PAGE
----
Hospital PPPs have been sick for years – will COVID-19 be the cure?
Infrastructure decisionmakers and practitioners are actively debating what public–private partnerships (PPPs) should look like in the post–COVID world. In this blog, we look at hospital PPPs to review successes and failures in the past and how they might be adapted for the future.
Social infrastructure is continually beset by the dual challenges of under-investment and the high individual, societal, economic and political costs of failure. These challenges are perhaps most apparent in the health sector, where gaps and failures are literally matters of life and death.
The COVID-19 pandemic both spotlighted and intensified these challenges. Globally, governments had to address the urgent implications of the pandemic for hospital capacity and equipment, access to care, and equity in health outcomes. In many countries, the conclusion can only be that significant investment is needed. But in reviewing their options to fund health infrastructure, and hospitals in particular, governments may see challenges in relying on private partners. This is because:
- Hospital builds are complex. Government concerns about the quality and cost of construction often act as a deterrent to forming PPPs. This complexity is also a concern for private partners, as it adds cost and schedule risk. The complex interfaces between the hospital building and the requirements of clinical services mean that a private partner responsible for building or refurbishing a hospital will need to design and build in a way that satisfies the safety and technical requirements of the clinicians, whose delivery of clinical services typically remains the responsibility of the government. This can make it challenging to clearly see who is doing what and who is at fault in the case of delays.
- Examples of challenged projects are widely publicised and can raise public concern, as in the case of a parliamentary inquiry in New South Wales, Australia, which recommended in February 2020 that public–private partnerships no longer be considered for public hospitals after it found inequities in service delivery.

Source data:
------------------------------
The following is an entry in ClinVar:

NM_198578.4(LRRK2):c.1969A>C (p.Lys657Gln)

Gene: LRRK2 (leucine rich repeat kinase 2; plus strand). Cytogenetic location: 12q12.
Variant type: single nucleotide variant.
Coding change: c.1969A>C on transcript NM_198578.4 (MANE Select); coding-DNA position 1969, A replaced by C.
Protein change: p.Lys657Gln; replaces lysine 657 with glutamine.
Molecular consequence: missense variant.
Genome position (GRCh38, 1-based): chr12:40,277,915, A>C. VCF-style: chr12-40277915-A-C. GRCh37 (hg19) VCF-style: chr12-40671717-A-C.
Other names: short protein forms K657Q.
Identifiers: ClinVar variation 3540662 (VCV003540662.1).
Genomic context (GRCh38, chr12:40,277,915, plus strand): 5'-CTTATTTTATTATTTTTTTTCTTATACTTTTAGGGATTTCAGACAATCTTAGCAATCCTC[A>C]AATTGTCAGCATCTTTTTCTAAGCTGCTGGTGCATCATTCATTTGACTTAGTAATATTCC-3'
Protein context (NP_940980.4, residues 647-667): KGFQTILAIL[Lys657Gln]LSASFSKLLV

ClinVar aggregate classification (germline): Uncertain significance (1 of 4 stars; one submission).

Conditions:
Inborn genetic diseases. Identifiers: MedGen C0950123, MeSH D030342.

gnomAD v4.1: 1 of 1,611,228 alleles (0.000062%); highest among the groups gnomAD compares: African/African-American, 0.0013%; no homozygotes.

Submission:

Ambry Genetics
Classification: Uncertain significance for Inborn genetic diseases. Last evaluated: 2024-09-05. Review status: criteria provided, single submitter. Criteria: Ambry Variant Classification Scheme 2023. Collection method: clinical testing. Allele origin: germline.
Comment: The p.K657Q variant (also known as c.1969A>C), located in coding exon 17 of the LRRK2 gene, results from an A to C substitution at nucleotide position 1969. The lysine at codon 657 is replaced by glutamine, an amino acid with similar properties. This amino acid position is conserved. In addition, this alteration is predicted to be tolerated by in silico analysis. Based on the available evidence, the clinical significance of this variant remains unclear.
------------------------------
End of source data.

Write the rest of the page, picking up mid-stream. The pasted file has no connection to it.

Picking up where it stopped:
Yet, amid the hesitation, there is still appetite for forming PPPs in the health sector. Government stakeholders from both developed and developing nations told the GI Hub earlier this year that they wanted to see our PPP Risk Allocation Tool expanded to address hospital and other social infrastructure PPPs. (As a side note, this has now been done. The updated 2020 Risk Allocation Tool addresses hospital PPPs as well as schools, social housing, government buildings and prisons in addition to the other sectors originally included.)
By forcing governments and private operators to think differently about how hospitals need to be structured for inclusivity and future resilience, COVID-19 may help resolve some of the issues that have traditionally challenged hospital PPPs. Infrastructure decisionmakers and practitioners are now actively debating what PPPs should look like in a post–COVID-19 world. Here are a couple of things that we know about the new approach to PPPs:
- PPPs continue to be one of the most effective ways to attract private investment and make better use of the financial resources held by private investors. Private investment in social infrastructure declined by US$16 billion over the past decade, from $US19 billion in 2010 to less than US$3 billion in 2019, as reported in the GI Hub’s Infrastructure Monitor. The untapped potential for private investment and the opportunity to address fiscal and health needs with a hospital PPP should not be overlooked, provided the PPP can achieve the required economic, social and environmental outcomes.
- In the immediate term, hospital PPPs need to increase capacity while adding local jobs and stimulating the economy.
- Delivery of the PPP should not depend on taking clinical staff away from their clinical work. Clinical staff around the world continue to have their hands full in bringing the health crisis under control. That limits their ability to work with contractors to ensure safety and technical requirements have been met to effectively enable delivery of high-quality clinical services.
- Going forward, all PPPs need to consider supply chains. It is certainly possible to use PPP approaches to deliver hospitals, but the PPP needs to address the challenges inherent to these assets and services as well as those brought about by the impacts of COVID-19.
As with any PPP, the key is in awareness of potential issues and international best practices for addressing them. Resources like our PPP Risk Allocation Tool can help governments ensure they are procuring infrastructure in a way that is in the best interests of the communities they govern.